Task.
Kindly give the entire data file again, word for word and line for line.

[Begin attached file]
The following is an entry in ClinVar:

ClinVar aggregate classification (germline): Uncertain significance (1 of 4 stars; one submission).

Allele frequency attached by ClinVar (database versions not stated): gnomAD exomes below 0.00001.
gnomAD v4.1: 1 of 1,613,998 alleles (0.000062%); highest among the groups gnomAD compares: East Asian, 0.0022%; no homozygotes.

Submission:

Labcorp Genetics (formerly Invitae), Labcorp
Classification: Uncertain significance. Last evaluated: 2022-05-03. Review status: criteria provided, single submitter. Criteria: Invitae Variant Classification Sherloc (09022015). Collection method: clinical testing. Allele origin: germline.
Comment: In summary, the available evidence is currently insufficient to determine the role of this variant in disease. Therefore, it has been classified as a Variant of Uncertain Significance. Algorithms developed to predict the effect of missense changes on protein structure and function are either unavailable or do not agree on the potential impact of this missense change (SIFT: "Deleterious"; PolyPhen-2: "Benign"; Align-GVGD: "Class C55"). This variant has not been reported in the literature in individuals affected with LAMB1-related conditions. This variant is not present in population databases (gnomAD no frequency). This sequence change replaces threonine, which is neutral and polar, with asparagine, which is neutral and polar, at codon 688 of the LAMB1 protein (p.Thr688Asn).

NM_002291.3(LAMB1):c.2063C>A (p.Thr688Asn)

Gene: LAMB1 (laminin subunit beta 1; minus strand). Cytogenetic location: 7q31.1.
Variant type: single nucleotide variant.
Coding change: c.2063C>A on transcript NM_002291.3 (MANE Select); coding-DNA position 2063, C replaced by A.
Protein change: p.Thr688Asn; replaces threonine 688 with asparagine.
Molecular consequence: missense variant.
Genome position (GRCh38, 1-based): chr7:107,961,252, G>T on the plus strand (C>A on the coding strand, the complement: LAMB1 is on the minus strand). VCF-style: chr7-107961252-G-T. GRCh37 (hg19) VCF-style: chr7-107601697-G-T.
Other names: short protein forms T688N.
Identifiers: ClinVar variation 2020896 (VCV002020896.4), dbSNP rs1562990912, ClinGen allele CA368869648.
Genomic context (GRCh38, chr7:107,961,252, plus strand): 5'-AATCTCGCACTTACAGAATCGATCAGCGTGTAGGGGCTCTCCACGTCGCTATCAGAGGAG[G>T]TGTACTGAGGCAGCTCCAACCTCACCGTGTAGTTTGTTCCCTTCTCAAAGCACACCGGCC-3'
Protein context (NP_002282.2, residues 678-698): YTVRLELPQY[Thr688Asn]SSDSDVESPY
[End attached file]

The following is an entry in ClinVar:

ClinVar aggregate classification (germline): Uncertain significance (1 of 4 stars; one submission).

Allele frequency attached by ClinVar (database versions not stated): gnomAD exomes below 0.00001.
gnomAD v4.1: 1 of 1,613,998 alleles (0.000062%); highest among the groups gnomAD compares: East Asian, 0.0022%; no homozygotes.

Submission:

Labcorp Genetics (formerly Invitae), Labcorp
Classification: Uncertain significance. Last evaluated: 2022-05-03. Review status: criteria provided, single submitter. Criteria: Invitae Variant Classification Sherloc (09022015). Collection method: clinical testing. Allele origin: germline.
Comment: In summary, the available evidence is currently insufficient to determine the role of this variant in disease. Therefore, it has been classified as a Variant of Uncertain Significance. Algorithms developed to predict the effect of missense changes on protein structure and function are either unavailable or do not agree on the potential impact of this missense change (SIFT: "Deleterious"; PolyPhen-2: "Benign"; Align-GVGD: "Class C55"). This variant has not been reported in the literature in individuals affected with LAMB1-related conditions. This variant is not present in population databases (gnomAD no frequency). This sequence change replaces threonine, which is neutral and polar, with asparagine, which is neutral and polar, at codon 688 of the LAMB1 protein (p.Thr688Asn).

NM_002291.3(LAMB1):c.2063C>A (p.Thr688Asn)

Gene: LAMB1 (laminin subunit beta 1; minus strand). Cytogenetic location: 7q31.1.
Variant type: single nucleotide variant.
Coding change: c.2063C>A on transcript NM_002291.3 (MANE Select); coding-DNA position 2063, C replaced by A.
Protein change: p.Thr688Asn; replaces threonine 688 with asparagine.
Molecular consequence: missense variant.
Genome position (GRCh38, 1-based): chr7:107,961,252, G>T on the plus strand (C>A on the coding strand, the complement: LAMB1 is on the minus strand). VCF-style: chr7-107961252-G-T. GRCh37 (hg19) VCF-style: chr7-107601697-G-T.
Other names: short protein forms T688N.
Identifiers: ClinVar variation 2020896 (VCV002020896.4), dbSNP rs1562990912, ClinGen allele CA368869648.
Genomic context (GRCh38, chr7:107,961,252, plus strand): 5'-AATCTCGCACTTACAGAATCGATCAGCGTGTAGGGGCTCTCCACGTCGCTATCAGAGGAG[G>T]TGTACTGAGGCAGCTCCAACCTCACCGTGTAGTTTGTTCCCTTCTCAAAGCACACCGGCC-3'
Protein context (NP_002282.2, residues 678-698): YTVRLELPQY[Thr688Asn]SSDSDVESPY